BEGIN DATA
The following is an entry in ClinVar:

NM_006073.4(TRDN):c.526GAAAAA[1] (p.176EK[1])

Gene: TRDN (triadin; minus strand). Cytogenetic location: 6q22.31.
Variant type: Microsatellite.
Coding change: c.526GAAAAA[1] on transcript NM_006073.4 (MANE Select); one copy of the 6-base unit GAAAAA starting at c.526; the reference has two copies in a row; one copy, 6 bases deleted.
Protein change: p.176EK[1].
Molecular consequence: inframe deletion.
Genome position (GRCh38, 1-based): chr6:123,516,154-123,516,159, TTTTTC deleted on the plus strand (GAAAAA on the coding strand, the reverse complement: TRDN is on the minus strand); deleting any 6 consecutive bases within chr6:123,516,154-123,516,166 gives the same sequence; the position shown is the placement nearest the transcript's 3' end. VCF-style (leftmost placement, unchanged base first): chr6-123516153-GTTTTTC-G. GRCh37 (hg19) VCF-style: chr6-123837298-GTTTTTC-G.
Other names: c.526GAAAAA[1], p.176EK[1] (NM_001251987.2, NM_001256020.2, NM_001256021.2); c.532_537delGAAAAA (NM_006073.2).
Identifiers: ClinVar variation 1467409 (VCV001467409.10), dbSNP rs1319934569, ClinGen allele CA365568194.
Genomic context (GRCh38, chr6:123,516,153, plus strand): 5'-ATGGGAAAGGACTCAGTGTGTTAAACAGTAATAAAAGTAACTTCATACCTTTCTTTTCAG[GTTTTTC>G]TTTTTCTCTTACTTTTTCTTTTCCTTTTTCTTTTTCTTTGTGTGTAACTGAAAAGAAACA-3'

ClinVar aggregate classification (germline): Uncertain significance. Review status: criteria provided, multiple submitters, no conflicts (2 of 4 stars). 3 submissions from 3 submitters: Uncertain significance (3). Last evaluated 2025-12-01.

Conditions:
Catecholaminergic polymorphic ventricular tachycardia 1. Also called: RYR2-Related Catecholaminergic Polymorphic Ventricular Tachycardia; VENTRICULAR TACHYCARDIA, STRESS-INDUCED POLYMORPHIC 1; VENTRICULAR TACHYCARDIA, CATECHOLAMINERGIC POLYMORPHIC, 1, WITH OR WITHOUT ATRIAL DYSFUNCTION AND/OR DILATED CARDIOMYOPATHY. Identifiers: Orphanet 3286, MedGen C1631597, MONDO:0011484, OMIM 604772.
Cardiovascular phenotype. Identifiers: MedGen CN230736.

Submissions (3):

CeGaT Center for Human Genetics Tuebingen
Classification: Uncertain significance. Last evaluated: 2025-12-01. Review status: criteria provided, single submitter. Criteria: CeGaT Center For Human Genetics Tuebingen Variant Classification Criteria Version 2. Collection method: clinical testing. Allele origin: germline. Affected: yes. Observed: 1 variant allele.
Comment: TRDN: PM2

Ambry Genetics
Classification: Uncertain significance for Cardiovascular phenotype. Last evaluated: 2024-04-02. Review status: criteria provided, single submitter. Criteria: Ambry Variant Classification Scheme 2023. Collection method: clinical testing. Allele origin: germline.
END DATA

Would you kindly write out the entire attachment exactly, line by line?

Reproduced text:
The following is an entry in ClinVar:

NM_006073.4(TRDN):c.526GAAAAA[1] (p.176EK[1])

Gene: TRDN (triadin; minus strand). Cytogenetic location: 6q22.31.
Variant type: Microsatellite.
Coding change: c.526GAAAAA[1] on transcript NM_006073.4 (MANE Select); one copy of the 6-base unit GAAAAA starting at c.526; the reference has two copies in a row; one copy, 6 bases deleted.
Protein change: p.176EK[1].
Molecular consequence: inframe deletion.
Genome position (GRCh38, 1-based): chr6:123,516,154-123,516,159, TTTTTC deleted on the plus strand (GAAAAA on the coding strand, the reverse complement: TRDN is on the minus strand); deleting any 6 consecutive bases within chr6:123,516,154-123,516,166 gives the same sequence; the position shown is the placement nearest the transcript's 3' end. VCF-style (leftmost placement, unchanged base first): chr6-123516153-GTTTTTC-G. GRCh37 (hg19) VCF-style: chr6-123837298-GTTTTTC-G.
Other names: c.526GAAAAA[1], p.176EK[1] (NM_001251987.2, NM_001256020.2, NM_001256021.2); c.532_537delGAAAAA (NM_006073.2).
Identifiers: ClinVar variation 1467409 (VCV001467409.10), dbSNP rs1319934569, ClinGen allele CA365568194.
Genomic context (GRCh38, chr6:123,516,153, plus strand): 5'-ATGGGAAAGGACTCAGTGTGTTAAACAGTAATAAAAGTAACTTCATACCTTTCTTTTCAG[GTTTTTC>G]TTTTTCTCTTACTTTTTCTTTTCCTTTTTCTTTTTCTTTGTGTGTAACTGAAAAGAAACA-3'

ClinVar aggregate classification (germline): Uncertain significance. Review status: criteria provided, multiple submitters, no conflicts (2 of 4 stars). 3 submissions from 3 submitters: Uncertain significance (3). Last evaluated 2025-12-01.

Conditions:
Catecholaminergic polymorphic ventricular tachycardia 1. Also called: RYR2-Related Catecholaminergic Polymorphic Ventricular Tachycardia; VENTRICULAR TACHYCARDIA, STRESS-INDUCED POLYMORPHIC 1; VENTRICULAR TACHYCARDIA, CATECHOLAMINERGIC POLYMORPHIC, 1, WITH OR WITHOUT ATRIAL DYSFUNCTION AND/OR DILATED CARDIOMYOPATHY. Identifiers: Orphanet 3286, MedGen C1631597, MONDO:0011484, OMIM 604772.
Cardiovascular phenotype. Identifiers: MedGen CN230736.

Submissions (3):

CeGaT Center for Human Genetics Tuebingen
Classification: Uncertain significance. Last evaluated: 2025-12-01. Review status: criteria provided, single submitter. Criteria: CeGaT Center For Human Genetics Tuebingen Variant Classification Criteria Version 2. Collection method: clinical testing. Allele origin: germline. Affected: yes. Observed: 1 variant allele.
Comment: TRDN: PM2

Ambry Genetics
Classification: Uncertain significance for Cardiovascular phenotype. Last evaluated: 2024-04-02. Review status: criteria provided, single submitter. Criteria: Ambry Variant Classification Scheme 2023. Collection method: clinical testing. Allele origin: germline.